The kids attended sessions where they made play-doh, created crafts, played games, and learned fun new songs: “I’m being eaten by a boa constrictor—and I don’t like it very much!”

We fell asleep each night, with our tent a stone’s throw from the main stage, to late night concerts and the sounds of celebration and conversation, music and singing.

In all, it was a total blast, and we imagined—as we joined the parade the final day, singing with faces painted, “When the Saints Go Marching In”—that when the Kingdom comes in its fullness, we’ve already had a taste.

Of Paths and Prairies, Gods and Tears

Video created by my new Minnesota friends Tory and Rachel.  Reading is an excerpt of Wendell Berry’s “A Native Hill.”

In his interesting book on the collapse of community and the rise of the service industry, The Careless Society: Community and its Counterfeits, John McKnight begins with a story of a different collapse.  The following is an excerpt:

The story begins as the European pioneers crossed the Alleghenies and started to settle the Midwest.  The land they found was covered with forests.  With great effort they pulled up the trees, pulled up the stumps, and planted their crops in the rich, loamy soil.

When they finally reached the western edge of the place we now call Indiana, the forest stopped and ahead lay a thousand miles of the great grass prairie.  The Europeans were puzzled by this new environment.  Some even called it the Great Desert.  It seemed untillable.

The settlers found that the prairie sod could not be cut with their cast-iron plows, and that the wet earth stuck to their plowshares.  Even a team of the best oxen bogged down after a few yards of tugging.  The iron plow was a useless tool to farm the prairie soil.  The pioneers were stymied for nearly two decades.  Their western march was halted and they filled in the eastern regions of the Midwest.

In 1837, a blacksmith in the town of Grand Detour, Illinois, invented a new tool.  His name was John Deere, and the tool was a plow made of steel.  It was sharp enough to cut through matted grasses and smooth enough to cast off the mud.  It was a simple tool, the “sodbuster,” that opened the great prairies to agricultural development.

Sauk County, Wisconsin is named after the Sauk Indians.  In 1673, Father Marquette was the first European to lay eyes upon their land.  He found a village laid out in regular patterns on a plain beside the Wisconsin River.  He called the place Prairie du Sac.  The village was surrounded by fields that had provided maize, beans, and squash for the Sauk people for generations reaching back into unrecorded time.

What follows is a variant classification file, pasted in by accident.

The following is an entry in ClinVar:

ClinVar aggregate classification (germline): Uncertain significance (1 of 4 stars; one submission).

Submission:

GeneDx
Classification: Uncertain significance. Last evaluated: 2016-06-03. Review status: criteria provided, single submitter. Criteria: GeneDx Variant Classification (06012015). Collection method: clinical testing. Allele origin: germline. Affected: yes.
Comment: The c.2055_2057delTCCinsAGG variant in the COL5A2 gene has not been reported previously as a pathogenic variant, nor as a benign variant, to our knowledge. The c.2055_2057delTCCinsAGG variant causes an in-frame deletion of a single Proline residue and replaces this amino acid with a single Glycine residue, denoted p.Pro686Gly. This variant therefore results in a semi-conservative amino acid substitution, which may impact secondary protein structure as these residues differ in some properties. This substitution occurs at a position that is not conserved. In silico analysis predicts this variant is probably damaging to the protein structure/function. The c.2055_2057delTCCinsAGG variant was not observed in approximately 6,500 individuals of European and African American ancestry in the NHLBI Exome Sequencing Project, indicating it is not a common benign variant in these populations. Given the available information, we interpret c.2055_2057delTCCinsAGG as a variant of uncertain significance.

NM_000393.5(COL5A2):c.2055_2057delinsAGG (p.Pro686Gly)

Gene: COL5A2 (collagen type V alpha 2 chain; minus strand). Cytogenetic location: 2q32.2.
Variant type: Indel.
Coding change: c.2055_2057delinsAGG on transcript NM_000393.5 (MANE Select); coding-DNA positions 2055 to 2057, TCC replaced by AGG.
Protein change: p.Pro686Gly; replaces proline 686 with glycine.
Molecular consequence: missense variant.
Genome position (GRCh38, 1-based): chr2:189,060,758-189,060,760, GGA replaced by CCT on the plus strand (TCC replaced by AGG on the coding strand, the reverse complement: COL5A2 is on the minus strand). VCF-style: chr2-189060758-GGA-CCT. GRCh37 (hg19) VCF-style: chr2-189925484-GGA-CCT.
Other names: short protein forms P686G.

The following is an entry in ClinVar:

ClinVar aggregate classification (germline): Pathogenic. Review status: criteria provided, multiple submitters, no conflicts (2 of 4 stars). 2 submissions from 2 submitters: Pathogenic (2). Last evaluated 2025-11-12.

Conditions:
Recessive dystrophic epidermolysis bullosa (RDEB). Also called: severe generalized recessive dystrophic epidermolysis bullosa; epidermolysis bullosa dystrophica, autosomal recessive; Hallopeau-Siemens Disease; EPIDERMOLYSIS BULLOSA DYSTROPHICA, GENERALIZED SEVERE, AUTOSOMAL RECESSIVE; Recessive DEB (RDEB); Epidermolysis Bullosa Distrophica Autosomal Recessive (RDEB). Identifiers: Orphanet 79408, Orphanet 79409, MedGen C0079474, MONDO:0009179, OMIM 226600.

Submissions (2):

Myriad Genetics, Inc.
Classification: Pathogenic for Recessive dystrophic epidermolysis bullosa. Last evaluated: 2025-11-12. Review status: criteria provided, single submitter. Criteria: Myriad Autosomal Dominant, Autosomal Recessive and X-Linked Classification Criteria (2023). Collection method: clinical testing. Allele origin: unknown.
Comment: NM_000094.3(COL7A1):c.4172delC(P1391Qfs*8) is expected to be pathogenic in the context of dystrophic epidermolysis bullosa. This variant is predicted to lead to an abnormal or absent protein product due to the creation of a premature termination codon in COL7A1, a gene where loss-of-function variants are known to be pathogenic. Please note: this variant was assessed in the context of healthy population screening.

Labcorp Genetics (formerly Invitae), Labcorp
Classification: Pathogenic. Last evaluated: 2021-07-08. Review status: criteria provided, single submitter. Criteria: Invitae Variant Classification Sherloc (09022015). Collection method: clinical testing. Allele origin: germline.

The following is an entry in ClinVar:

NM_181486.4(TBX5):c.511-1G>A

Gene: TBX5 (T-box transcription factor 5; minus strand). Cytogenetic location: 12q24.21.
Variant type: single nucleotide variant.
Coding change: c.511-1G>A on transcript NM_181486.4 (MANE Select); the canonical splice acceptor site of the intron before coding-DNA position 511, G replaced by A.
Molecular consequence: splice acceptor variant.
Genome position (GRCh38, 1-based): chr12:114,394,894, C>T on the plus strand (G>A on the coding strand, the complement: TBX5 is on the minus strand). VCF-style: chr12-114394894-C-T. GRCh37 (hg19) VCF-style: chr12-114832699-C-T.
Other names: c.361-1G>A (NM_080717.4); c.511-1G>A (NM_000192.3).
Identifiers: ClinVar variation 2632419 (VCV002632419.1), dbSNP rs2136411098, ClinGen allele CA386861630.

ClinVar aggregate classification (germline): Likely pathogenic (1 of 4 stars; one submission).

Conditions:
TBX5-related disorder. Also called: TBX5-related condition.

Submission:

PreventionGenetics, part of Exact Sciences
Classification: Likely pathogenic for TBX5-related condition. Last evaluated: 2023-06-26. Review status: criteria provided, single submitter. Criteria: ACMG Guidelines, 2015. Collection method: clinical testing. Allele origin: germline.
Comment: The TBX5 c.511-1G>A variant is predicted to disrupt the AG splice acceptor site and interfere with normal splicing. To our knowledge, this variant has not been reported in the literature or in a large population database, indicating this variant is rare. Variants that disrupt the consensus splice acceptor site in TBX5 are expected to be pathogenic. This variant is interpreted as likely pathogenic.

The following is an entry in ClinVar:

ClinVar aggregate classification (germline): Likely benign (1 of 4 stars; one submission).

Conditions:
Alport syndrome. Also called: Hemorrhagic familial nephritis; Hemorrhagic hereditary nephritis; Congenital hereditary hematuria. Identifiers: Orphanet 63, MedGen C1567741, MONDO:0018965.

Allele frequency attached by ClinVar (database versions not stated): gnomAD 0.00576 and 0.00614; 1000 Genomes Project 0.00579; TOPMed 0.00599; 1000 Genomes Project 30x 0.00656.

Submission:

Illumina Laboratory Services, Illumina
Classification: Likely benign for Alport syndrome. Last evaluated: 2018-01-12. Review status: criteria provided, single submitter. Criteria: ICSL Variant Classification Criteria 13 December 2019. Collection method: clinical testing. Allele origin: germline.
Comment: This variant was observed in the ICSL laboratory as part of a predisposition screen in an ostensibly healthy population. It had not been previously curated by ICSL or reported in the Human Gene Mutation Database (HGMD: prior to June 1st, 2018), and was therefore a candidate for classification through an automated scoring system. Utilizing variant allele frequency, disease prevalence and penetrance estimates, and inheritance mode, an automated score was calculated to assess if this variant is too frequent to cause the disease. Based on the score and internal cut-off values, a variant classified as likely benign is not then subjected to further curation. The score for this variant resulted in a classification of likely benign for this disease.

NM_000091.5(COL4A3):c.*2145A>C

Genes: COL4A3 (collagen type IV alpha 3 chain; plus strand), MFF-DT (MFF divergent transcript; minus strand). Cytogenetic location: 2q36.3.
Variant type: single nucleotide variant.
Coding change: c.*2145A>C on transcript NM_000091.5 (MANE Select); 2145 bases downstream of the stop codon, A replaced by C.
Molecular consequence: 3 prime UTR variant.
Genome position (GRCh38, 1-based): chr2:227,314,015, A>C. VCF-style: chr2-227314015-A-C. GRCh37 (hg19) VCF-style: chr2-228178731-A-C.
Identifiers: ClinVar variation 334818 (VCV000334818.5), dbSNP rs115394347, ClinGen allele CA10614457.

When the European settlers arrived at the Sauk Prairie in 1837, the government forced the native Sauk people west of the Mississippi River.  The settlers came with John Deere’s new invention and used the tool to open the area to a new kind of agriculture.  They ignored the traditional ways of the Sauk Indians and used their sodbusting tool for planting wheat.

Initially, the soil was generous and the farmers thrived.  However, each year the soil lost more of its nurturing power.  It was only thirty years after the Europeans arrived with their new technology that the land was depleted.  Wheat farming became uneconomical and tens of thousands of farmers left Wisconsin seeking new land with sod to bust.

It took the Europeans and their new technology just one generation to make their homeland into a desert.  The Sauk Indians, who knew how to sustain themselves on the Sauk Prairie, were banished to another kind of desert called a reservation.  And even they forgot about the techniques and tools that had sustained them on the prairie for generations.

And that is how it was that three deserts were created: Wisconsin, the reservation, and the memories of a people.

A century and a half later, the land of the Sauks is now populated by the children of a second wave of European farmers who learned to replenish the soil through the regenerative powers of dairying, ground-cover crops, and animal manures.  These third- and fourth-generation farmers and townspeople do not realize, however, that a new settler is coming soon with an invention as powerful as John Deere’s plow.

The new technology is called “bereavement counseling.”  It is a tool forged at the great state university, an innovative technique to meet the needs of those experiencing the death of a loved one, a tool that can “process” the grief of the people who now live on the Prairie of the Sauk.

As one can imagine the final days of the village of the Sauk Indians before the arrival of the settlers with John Deere’s plow, one can also imagine these final days before the arrival of the first bereavement counselor at Prairie du Sac.  In these final days, the farmers and the townspeople mourn the death of a mother, brother, son, or friend.  The bereaved are joined by neighbors and kin.  They meet grief together in lamentation, prayer, and song.  They call upon the words of the clergy and surround themselves with community.

It is in these ways that they grieve and then go on with life.  Through their mourning they are assured of the bonds between them and renewed in the knowledge that this death is a part of the past and the future of the people on the Prairie of the Sauk.  Their grief is common property, an anguish from which the community draws strength and which gives it the courage to move ahead.

Into this prairie community the bereavement counselor arrives with the new grief technology.  The counselor calls the intervention a service and assures the prairie folk of its effectiveness and superiority by invoking the name of the great university while displaying a diploma and license.